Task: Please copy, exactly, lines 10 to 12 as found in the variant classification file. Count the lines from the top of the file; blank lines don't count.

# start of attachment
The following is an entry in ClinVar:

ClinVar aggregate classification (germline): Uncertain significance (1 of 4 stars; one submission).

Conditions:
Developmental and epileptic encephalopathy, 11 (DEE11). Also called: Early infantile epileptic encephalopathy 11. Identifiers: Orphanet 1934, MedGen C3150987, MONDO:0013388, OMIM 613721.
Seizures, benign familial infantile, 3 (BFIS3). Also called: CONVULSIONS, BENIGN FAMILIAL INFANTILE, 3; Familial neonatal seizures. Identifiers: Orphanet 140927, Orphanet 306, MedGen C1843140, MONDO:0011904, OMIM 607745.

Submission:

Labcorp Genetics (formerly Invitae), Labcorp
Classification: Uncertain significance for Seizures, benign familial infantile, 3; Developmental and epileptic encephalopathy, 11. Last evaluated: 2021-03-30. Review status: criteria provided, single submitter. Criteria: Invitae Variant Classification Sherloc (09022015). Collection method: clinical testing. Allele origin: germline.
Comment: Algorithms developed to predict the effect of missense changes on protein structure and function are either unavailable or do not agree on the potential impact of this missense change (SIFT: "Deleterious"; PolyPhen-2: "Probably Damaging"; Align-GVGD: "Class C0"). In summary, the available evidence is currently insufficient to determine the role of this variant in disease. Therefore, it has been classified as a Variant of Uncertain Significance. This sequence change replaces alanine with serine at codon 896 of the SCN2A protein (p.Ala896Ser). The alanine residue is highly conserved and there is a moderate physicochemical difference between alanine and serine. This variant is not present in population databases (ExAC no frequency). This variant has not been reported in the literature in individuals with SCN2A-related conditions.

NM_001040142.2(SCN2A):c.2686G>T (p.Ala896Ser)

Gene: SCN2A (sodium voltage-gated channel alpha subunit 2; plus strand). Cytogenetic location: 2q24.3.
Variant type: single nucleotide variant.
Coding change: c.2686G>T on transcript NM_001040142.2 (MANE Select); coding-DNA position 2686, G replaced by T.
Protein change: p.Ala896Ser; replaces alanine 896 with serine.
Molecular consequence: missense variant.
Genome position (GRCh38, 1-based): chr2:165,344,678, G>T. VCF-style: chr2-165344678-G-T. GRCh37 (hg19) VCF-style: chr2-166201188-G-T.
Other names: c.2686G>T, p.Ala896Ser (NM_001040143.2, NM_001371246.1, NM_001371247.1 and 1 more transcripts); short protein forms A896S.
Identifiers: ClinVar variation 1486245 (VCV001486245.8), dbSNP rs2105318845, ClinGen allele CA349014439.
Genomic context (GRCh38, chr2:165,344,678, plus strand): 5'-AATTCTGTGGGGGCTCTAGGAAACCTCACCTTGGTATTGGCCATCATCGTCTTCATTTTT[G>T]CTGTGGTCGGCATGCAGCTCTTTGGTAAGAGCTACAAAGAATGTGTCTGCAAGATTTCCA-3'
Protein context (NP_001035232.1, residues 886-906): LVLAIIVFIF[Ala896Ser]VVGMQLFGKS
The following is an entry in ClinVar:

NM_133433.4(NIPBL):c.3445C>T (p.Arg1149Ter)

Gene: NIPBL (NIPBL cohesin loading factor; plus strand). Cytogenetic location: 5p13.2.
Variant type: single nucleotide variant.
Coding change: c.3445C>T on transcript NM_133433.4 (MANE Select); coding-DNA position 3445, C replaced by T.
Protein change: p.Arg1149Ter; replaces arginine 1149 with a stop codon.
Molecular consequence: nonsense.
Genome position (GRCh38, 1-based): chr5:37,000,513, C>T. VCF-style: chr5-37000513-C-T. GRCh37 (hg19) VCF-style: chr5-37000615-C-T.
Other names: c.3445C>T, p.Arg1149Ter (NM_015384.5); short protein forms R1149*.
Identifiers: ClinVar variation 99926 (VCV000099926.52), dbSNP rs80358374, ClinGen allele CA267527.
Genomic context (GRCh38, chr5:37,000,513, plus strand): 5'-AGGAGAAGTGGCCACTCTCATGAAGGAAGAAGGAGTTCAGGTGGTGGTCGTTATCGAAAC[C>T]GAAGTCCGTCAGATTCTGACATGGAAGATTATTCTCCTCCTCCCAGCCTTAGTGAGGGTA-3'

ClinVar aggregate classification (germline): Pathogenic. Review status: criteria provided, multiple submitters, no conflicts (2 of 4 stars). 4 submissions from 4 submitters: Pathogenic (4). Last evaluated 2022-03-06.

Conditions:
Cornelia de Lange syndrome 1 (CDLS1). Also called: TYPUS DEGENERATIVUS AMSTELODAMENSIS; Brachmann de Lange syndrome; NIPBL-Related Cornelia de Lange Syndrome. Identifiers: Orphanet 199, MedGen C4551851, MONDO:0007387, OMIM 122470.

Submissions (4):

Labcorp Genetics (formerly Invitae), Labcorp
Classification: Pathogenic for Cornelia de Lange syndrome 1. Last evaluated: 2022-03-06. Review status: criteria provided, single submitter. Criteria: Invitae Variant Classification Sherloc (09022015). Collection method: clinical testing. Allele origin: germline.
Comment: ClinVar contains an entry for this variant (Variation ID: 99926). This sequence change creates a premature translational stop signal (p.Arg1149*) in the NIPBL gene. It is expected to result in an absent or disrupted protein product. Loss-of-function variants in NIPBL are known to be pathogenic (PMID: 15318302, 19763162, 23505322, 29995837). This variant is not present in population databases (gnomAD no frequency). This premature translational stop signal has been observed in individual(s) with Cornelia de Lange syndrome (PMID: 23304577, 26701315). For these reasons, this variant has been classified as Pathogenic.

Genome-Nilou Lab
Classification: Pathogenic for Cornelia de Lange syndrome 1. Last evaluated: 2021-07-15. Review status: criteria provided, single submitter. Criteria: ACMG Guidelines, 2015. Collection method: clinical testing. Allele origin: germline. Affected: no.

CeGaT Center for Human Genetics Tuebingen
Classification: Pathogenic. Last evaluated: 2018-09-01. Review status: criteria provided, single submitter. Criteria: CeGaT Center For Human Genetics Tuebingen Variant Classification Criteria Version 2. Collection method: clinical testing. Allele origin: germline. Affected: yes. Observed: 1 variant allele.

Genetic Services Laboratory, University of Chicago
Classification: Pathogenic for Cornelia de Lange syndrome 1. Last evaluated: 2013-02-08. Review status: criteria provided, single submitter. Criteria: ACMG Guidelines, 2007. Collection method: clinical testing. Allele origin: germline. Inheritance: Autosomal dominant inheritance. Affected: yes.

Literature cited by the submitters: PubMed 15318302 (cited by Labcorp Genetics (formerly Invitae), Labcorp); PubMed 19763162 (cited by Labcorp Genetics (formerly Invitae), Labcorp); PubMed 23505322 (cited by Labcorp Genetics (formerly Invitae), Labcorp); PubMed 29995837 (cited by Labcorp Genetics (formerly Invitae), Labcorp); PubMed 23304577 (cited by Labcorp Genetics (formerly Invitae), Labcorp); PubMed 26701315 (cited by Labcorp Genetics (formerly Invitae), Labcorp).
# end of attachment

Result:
NM_001040142.2(SCN2A):c.2686G>T (p.Ala896Ser)

Gene: SCN2A (sodium voltage-gated channel alpha subunit 2; plus strand). Cytogenetic location: 2q24.3.
Variant type: single nucleotide variant.